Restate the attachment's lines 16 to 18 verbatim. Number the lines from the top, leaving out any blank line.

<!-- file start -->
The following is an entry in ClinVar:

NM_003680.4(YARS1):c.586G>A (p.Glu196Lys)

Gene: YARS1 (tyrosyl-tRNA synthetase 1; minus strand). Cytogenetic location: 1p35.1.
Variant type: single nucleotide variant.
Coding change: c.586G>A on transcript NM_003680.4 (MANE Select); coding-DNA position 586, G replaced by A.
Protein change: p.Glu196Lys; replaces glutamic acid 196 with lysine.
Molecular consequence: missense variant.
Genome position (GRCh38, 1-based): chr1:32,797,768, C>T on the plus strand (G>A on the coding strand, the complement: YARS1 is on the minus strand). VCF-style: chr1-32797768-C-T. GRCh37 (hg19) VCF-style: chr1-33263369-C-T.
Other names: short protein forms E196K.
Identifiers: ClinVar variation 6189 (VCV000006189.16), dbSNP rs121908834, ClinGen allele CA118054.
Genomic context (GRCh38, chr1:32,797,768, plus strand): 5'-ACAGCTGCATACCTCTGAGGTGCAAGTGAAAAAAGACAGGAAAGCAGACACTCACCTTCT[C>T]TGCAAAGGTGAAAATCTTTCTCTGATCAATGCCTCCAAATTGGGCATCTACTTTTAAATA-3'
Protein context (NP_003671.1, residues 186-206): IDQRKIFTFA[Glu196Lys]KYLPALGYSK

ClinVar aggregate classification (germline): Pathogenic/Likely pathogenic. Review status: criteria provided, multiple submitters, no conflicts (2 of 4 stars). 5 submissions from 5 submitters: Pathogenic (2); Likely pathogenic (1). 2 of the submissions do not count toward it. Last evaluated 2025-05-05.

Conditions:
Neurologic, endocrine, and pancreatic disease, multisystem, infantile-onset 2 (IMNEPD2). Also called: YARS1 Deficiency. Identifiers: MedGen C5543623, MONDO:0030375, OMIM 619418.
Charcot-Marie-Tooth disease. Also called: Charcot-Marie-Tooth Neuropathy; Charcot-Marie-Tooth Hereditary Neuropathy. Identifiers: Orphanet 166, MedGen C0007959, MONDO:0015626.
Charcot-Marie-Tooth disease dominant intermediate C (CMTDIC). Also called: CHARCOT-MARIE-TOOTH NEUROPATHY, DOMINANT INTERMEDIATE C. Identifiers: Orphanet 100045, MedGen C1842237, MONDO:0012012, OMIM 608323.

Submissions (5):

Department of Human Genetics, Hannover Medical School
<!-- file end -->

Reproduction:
Charcot-Marie-Tooth disease. Also called: Charcot-Marie-Tooth Neuropathy; Charcot-Marie-Tooth Hereditary Neuropathy. Identifiers: Orphanet 166, MedGen C0007959, MONDO:0015626.
Charcot-Marie-Tooth disease dominant intermediate C (CMTDIC). Also called: CHARCOT-MARIE-TOOTH NEUROPATHY, DOMINANT INTERMEDIATE C. Identifiers: Orphanet 100045, MedGen C1842237, MONDO:0012012, OMIM 608323.

Submissions (5):